Whether you're curious about the Roman Empire, want to master new romance tongues, or are simply keen to discover a new one, Latin can be an interesting choice. Unfortunately, learning an an extinct language isn't always easy, mostly because there are few people to practice with, but also due to the limited resources available. Thankfully, Duolingo, which is famous for its free mobile language courses, has just added support for Latin.
When Google launched Classroom so that teachers and students would have a repository for the work they were doing, the goal was to create something as simple as possible. The app has proved popular, but Google has just announced a refresh that adds some much-needed functionality.
You don't have to be a genius to work out that China is going to be an increasingly significant nation in the coming years, culturally and economically. More than one billion people already speak Chinese, and that's sure to continue rising. It's been one of the most requested languages over at Duolingo, which is ready to launch Mandarin Chinese in its mobile apps and on the web.
Update: With the Google Classroom mobile app, teachers and students get some features that aren't available on a traditional computer. For starters, they can use their phone cameras to take photos and attach them directly to assignments.
Udemy is one of the numerous ways you can learn something new from your computer without having to physically get to class. The site has thousands of courses available that cover a wide range of topics, with many focusing on Android development. Currently over 9,000 courses are priced at just $10 each for New Year's. This is a savings of up to several hundred dollars per course.
You can find courses that help you get started developing apps for the first time, adjust to Lollipop, create multilingual apps, or get your software ready for Android Wear. Even if you already have experience or are picking up these skills in another way, this is a cheap way to supplement your education.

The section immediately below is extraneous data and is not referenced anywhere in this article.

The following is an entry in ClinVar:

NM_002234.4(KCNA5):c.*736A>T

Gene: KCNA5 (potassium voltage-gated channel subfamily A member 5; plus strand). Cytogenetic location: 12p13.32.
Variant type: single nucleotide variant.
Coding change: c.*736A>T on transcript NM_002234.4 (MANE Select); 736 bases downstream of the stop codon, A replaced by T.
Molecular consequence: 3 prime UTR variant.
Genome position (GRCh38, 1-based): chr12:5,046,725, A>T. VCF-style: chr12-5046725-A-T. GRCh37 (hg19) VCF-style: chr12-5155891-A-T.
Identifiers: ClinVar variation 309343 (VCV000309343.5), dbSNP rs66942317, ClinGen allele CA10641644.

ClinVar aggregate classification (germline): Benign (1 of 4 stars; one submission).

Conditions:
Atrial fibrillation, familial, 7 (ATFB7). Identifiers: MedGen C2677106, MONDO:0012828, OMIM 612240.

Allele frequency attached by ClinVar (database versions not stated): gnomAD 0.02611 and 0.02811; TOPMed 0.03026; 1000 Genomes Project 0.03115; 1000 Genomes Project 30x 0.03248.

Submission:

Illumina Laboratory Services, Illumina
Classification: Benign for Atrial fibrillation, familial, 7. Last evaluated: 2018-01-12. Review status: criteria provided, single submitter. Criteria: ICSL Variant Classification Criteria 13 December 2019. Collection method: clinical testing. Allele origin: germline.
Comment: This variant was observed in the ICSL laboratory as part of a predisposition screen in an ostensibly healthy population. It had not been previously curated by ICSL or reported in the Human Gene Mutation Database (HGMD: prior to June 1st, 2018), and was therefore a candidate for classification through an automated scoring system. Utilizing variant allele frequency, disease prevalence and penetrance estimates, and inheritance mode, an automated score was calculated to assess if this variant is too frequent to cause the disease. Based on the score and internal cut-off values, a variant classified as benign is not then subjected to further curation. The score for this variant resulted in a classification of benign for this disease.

Who better to learn encryption from than the people who have actively tried to build vulnerabilities into encryption? Nobody, says the GCHQ, the British NSA equivalent that has released a free Android app called Cryptoy to teach children the basics of encryption. The app, designed for tablets, focuses on four basic techniques and allows users to create encrypted messages for sharing to friends to decode.
Time flies. Summer is almost over and the new school year is upon us. While you may have spent your last months indulging in our 5 entertainment and boredom-curing apps, it's time to fire up your neurons again and use the video medium for more than gushing and awing at the latest cute kitties. Whether you're going back to school, university, or you graduated a long time ago but are still interested in learning new skills, the following selection of apps should provide you with enough grey matter-moulding content to last you years.
Lynda.com likes to teach people things, and it prefers to do so using moving pictures. So like any video-centric Android app worth its salt, it's now introducing Chromecast support. This way viewers can take those course videos and toss them up onto a larger screen than the one resting on their laps.
It takes a certain amount of discipline to soldier through multiple course videos, so having the option to sit back and relax is a pretty big deal. That said, this isn't all the update has to offer. The app now lets users resume a video where they left off previously, and there are personalized course recommendations to point them towards new material.
When it comes to publishers, few names stand out in the technical world like O'Reilly. With literally thousands of books and videos, there are topics ranging from Programming to Business, and Fitness to Photography. Not only does O'Reilly print under its own name, but it also owns several other brands including: Wiley, Packt Publishing, No Starch Press, and more. Almost every developer probably has a small stack of books with the trademark line-drawn animals on the covers.
In honor of Day Against DRM, O'Reilly has cut the price of everything in its entirely library by half. The discount applies to both books and videos, and it even includes brand new releases.